General Linux

Create a Linux Swap File

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How to Create and Use Swap File on Linux

Swap is a space on a disk that is used when the amount of physical RAM memory is full. When a Linux system runs out of RAM, inactive pages are moved from the RAM to the swap space.

Swap space can take the form of either a dedicated swap partition or a swap file. In most cases, when running Linux on a virtual machine, a swap partition is not present, so the only option is to create a swap file.

This tutorial was tested on Linux systems with Ubuntu 18.04 and CentOS 7, but it should work with any other Linux distribution.

What is a swap file in Linux?

A swap file allows Linux to simulate the disk space as RAM. When your system starts running out of RAM, it uses the swap space to and swaps some content of the RAM on to the disk space. This frees up the RAM to serve more important processes. When the RAM is free again, it swaps back the data from the disk. I recommend reading this article to learn more about swap on Linux.

Traditionally, swap space is used as a separate partition on the disk. When you install Linux, you create a separate partition just for swap. But this trend has changed in the recent years.

With swap file, you don’t need a separate partition anymore. You create a file under root and tell your system to use it as the swap space.

With dedicated swap partition, resizing the swap space is a nightmare and an impossible task in many cases. But with swap files, you can resize them as you like.

Traditionally, swap space is used as a separate partition on the disk. When you install Linux, you create a separate partition just for swap. But this trend has changed in the recent years.

With swap file, you don’t need a separate partition anymore. You create a file under root and tell your system to use it as the swap space.

With dedicated swap partition, resizing the swap space is a nightmare and an impossible task in many cases. But with swap files, you can resize them as you like.

Recent versions of Ubuntu and some other Linux distributions have started using the swap file by default. Even if you don’t create a swap partition, Ubuntu creates a swap file of around 1 GB on its own.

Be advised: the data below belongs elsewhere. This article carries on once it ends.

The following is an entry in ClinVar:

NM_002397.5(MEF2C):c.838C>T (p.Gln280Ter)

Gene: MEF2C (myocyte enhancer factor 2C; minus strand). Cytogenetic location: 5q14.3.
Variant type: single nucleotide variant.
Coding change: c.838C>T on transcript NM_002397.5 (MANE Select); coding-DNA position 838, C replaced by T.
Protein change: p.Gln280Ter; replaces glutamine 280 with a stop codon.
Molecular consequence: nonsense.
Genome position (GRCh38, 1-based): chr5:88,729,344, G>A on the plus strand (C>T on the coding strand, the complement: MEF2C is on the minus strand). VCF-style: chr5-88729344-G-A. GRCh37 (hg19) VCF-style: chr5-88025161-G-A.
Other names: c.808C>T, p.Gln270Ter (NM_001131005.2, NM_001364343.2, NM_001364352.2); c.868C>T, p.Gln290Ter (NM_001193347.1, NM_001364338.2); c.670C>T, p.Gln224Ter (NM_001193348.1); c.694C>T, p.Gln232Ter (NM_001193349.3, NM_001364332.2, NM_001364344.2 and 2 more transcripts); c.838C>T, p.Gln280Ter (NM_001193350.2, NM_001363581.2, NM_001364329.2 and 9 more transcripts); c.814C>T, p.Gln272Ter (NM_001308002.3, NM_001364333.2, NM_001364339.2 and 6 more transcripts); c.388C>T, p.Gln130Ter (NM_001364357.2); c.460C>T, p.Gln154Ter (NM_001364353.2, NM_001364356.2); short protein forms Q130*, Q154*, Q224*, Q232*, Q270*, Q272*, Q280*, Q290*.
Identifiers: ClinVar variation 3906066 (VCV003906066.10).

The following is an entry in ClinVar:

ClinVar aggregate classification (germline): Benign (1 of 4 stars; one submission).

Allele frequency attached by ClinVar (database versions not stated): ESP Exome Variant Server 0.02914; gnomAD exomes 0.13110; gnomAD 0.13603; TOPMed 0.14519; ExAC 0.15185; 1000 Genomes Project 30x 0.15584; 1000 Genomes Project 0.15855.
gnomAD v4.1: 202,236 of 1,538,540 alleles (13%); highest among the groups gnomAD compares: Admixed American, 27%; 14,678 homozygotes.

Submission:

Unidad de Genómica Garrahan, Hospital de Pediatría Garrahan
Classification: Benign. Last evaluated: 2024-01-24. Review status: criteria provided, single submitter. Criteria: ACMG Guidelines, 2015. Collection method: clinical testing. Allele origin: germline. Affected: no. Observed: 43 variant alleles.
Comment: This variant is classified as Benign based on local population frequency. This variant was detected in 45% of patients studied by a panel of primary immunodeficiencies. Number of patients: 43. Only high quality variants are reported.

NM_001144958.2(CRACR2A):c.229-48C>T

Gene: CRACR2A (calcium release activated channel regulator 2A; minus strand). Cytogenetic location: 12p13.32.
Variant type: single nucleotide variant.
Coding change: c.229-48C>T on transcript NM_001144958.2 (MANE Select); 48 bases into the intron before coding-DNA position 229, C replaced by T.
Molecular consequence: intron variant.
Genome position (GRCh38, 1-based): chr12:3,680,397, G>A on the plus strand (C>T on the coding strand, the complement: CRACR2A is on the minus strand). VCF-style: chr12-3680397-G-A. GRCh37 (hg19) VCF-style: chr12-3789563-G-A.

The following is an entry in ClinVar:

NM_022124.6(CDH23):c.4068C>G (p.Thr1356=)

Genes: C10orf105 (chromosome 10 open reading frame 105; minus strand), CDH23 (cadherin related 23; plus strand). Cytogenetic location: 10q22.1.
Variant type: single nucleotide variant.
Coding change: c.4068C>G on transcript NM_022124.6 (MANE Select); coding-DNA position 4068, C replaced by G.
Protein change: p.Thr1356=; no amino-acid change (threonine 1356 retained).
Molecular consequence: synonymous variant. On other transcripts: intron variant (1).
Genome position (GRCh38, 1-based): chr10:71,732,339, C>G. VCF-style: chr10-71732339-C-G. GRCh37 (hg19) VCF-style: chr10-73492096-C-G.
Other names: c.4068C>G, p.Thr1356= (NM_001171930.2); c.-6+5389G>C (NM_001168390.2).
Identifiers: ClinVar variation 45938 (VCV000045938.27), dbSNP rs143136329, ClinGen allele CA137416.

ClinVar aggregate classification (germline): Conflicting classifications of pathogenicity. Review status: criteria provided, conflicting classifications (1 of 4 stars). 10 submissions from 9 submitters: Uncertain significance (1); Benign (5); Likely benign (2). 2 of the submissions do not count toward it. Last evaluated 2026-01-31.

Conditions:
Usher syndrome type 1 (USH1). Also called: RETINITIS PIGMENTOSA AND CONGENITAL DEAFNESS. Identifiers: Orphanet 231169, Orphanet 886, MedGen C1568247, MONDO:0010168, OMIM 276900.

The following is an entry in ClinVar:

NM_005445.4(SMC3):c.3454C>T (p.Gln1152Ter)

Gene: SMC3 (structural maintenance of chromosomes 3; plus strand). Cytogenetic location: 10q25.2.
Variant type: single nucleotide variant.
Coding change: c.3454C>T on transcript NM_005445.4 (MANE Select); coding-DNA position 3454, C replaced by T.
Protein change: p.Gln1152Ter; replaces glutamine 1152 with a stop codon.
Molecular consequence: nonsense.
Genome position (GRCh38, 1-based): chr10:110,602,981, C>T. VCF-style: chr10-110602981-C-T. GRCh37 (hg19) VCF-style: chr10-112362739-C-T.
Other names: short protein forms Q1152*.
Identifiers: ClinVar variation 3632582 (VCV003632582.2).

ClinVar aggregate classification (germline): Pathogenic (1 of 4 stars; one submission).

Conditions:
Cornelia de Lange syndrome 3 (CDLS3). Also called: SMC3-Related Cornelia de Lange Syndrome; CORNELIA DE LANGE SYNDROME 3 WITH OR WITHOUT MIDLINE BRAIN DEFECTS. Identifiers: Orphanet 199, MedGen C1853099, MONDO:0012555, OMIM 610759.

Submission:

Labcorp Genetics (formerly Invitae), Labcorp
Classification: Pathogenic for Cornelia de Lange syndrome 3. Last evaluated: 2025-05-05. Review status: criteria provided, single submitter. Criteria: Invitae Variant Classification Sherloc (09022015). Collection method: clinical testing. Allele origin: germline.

Check swap space in Linux

Before you go and start adding swap space, it would be a good idea to check whether you have swap space already available in your system.

# free -h

The free command gives you the size of the swap space but it doesn’t tell you if it’s a real swap partition or a swap file. The swapon command is better in this regard.

# swapon --show

Create swap file on Linux

If your system doesn’t have swap space or if you think the swap space is not adequate enough, you can create swap file on Linux. You can create multiple swap files as well.

Let’s see how to create swap file on Linux. I am using Ubuntu 18.04 in this tutorial but it should work on other Linux distributions as well.

1. Create a file that will be used for swap:

$ sudo fallocate -l 1G /swapfile

If faillocate is not installed or if you get an error message saying fallocate failed: Operation not supported then you can use the following command to create the swap file:

$ sudo dd if=/dev/zero of=/swapfile bs=1024 count=1048576

2. Only the root user should be able to write and read the swap file. To set the correct permissions type:

$ sudo chmod 600 /swapfile

3. Use the mkswap utility to set up the file as Linux swap area:

$ sudo mkswap /swapfile

4. Enable the swap with the following command:

$ sudo swapon /swapfile

 

To make the change permanent open the /etc/fstab file and append the following line:

 /swapfile swap swap defaults 0 0

To verify that the swap is active, use either the swapon or the free command as shown below:

$ sudo swapon --show
output
NAME      TYPE  SIZE   USED PRIO
/swapfile file 1024M 507.4M   -1
$ sudo free -h
 
output
              total        used        free      shared  buff/cache   available
Mem:           488M        158M         83M        2.3M        246M        217M
Swap:          1.0G        506M        517M

How to adjust the swappiness value

Swappiness is a Linux kernel property that defines how often the system will use the swap space. Swappiness can have a value between 0 and 100. A low value will make the kernel to try to avoid swapping whenever possible, while a higher value will make the kernel to use the swap space more aggressively.

The default swappiness value is 60. You can check the current swappiness value by typing the following command:

$ cat /proc/sys/vm/swappiness
 
output
60

While the swappiness value of 60 is OK for most Linux systems, for production servers, you may need to set a lower value.

For example, to set the swappiness value to 10, you would run:

$ sudo sysctl vm.swappiness=10

To make this parameter persistent across reboots append the following line to the /etc/sysctl.conf file:

vm.swappiness=10

The optimal swappiness value depends on your system workload and how the memory is being used. You should adjust this parameter in small increments to find an optimal value.

How to remove Swap File

If for any reason you want to deactivate and remove the swap file, follow these steps:

1. First, deactivate the swap by typing:

$ sudo swapoff -v /swapfile

2. Remove the swap file entry /swapfile swap swap defaults 0 0 from the /etc/fstab file.

Finally, delete the actual swapfile file using the rm command:

$ sudo rm /swapfile

Conclusion

You have learned how to create a swap file and activate and configure swap space on your Linux system.

If you hit a problem or have feedback, leave a comment below.

 

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About the author

Jamie Vadym

Jamie Vadym

Founder of Error Hat. Expertise in Virtualization, Cloud Computing, Linux/UNIX systems, Programming,Storage systems,HA, Server Clustering e.t.c.

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